Space Science Reviews

, Volume 141, Issue 1, pp 453–476

First Results from the THEMIS Mission

  • V. Angelopoulos
  • D. Sibeck
  • C. W. Carlson
  • J. P. McFadden
  • D. Larson
  • R. P. Lin
  • J. W. Bonnell
  • F. S. Mozer
  • R. Ergun
  • C. Cully
  • K. H. Glassmeier
  • U. Auster
  • A. Roux
  • O. LeContel
  • S. Frey
  • T. Phan
  • S. Mende
  • H. Frey
  • E. Donovan
  • C. T. Russell
  • R. Strangeway
  • J. Liu
  • I. Mann
  • J. Rae
  • J. Raeder
  • X. Li
  • W. Liu
  • H. J. Singer
  • V. A. Sergeev
  • S. Apatenkov
  • G. Parks
  • M. Fillingim
  • J. Sigwarth
Article

DOI: 10.1007/s11214-008-9378-4

Cite this article as:
Angelopoulos, V., Sibeck, D., Carlson, C.W. et al. Space Sci Rev (2008) 141: 453. doi:10.1007/s11214-008-9378-4

Abstract

THEMIS was launched on February 17, 2007 to determine the trigger and large-scale evolution of substorms. During the first seven months of the mission the five satellites coasted near their injection orbit to avoid differential precession in anticipation of orbit placement, which started in September 2007 and led to a commencement of the baseline mission in December 2007. During the coast phase the probes were put into a string-of-pearls configuration at 100 s of km to 2 RE along-track separations, which provided a unique view of the magnetosphere and enabled an unprecedented dataset in anticipation of the first tail season. In this paper we describe the first THEMIS substorm observations, captured during instrument commissioning on March 23, 2007. THEMIS measured the rapid expansion of the plasma sheet at a speed that is commensurate with the simultaneous expansion of the auroras on the ground. These are the first unequivocal observations of the rapid westward expansion process in space and on the ground. Aided by the remote sensing technique at energetic particle boundaries and combined with ancillary measurements and MHD simulations, they allow determination and mapping of space currents. These measurements show the power of the THEMIS instrumentation in the tail and the radiation belts. We also present THEMIS Flux Transfer Events (FTE) observations at the magnetopause, which demonstrate the importance of multi-point observations there and the quality of the THEMIS instrumentation in that region of space.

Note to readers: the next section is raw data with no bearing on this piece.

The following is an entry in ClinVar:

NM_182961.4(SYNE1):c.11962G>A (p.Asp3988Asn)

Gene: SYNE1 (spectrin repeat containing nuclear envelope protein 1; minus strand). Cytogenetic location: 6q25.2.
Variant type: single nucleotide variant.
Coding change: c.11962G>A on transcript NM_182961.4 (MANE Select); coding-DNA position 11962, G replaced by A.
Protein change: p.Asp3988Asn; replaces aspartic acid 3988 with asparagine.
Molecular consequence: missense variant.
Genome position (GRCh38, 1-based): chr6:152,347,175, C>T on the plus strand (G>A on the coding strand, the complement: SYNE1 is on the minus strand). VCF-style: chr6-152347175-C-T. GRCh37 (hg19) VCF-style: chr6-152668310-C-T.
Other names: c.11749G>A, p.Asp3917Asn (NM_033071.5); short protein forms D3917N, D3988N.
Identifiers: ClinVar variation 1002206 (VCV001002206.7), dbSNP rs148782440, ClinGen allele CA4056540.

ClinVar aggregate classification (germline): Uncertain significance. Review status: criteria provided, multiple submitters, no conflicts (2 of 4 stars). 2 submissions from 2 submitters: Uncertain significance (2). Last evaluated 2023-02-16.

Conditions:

Keywords

THEMISMagnetosphereSubstormsRadiation beltsMagnetopause

PACS

94.30.-d94.30.cl94.30.cb94.30.ch94.30.cj94.30.C-94.30.cp94.30.Lr94.30.Va94.30.Xy96.50.Fm

Copyright information

© Springer Science+Business Media B.V. 2008

Authors and Affiliations

  • V. Angelopoulos
    • 1
  • D. Sibeck
    • 2
  • C. W. Carlson
    • 3
  • J. P. McFadden
    • 3
  • D. Larson
    • 3
  • R. P. Lin
    • 3
  • J. W. Bonnell
    • 3
  • F. S. Mozer
    • 3
  • R. Ergun
    • 4
  • C. Cully
    • 5
  • K. H. Glassmeier
    • 6
  • U. Auster
    • 6
  • A. Roux
    • 7
  • O. LeContel
    • 7
  • S. Frey
    • 3
  • T. Phan
    • 3
  • S. Mende
    • 3
  • H. Frey
    • 3
  • E. Donovan
    • 8
  • C. T. Russell
    • 1
  • R. Strangeway
    • 1
  • J. Liu
    • 1
  • I. Mann
    • 9
  • J. Rae
    • 9
  • J. Raeder
    • 10
  • X. Li
    • 4
  • W. Liu
    • 4
  • H. J. Singer
    • 11
  • V. A. Sergeev
    • 12
  • S. Apatenkov
    • 12
  • G. Parks
    • 3
  • M. Fillingim
    • 3
  • J. Sigwarth
    • 2
  1. 1.IGPP/ESS UCLALos AngelesUSA
  2. 2.Code 674NASA/GSFCGreenbeltUSA
  3. 3.Space Sciences LaboratoryUCBBerkeleyUSA
  4. 4.LASPUniversity of ColoradoBoulderUSA
  5. 5.Swedish Institute of Space PhysicsUpsalaSweden
  6. 6.TUBSBraunschweigGermany
  7. 7.CETP/IPSLVelizyFrance
  8. 8.Dept. of Physics and AstronomyUniversity of CalgaryCalgaryCanada
  9. 9.Dept. of PhysicsUniversity of AlbertaEdmontonCanada
  10. 10.Space Science CenterUniversity of New HampshireDurhamUSA
  11. 11.NOAA/Space Environment LaboratoryBoulderUSA
  12. 12.Institute of PhysicsUniversity of St. PetersburgSt. PetersburgRussia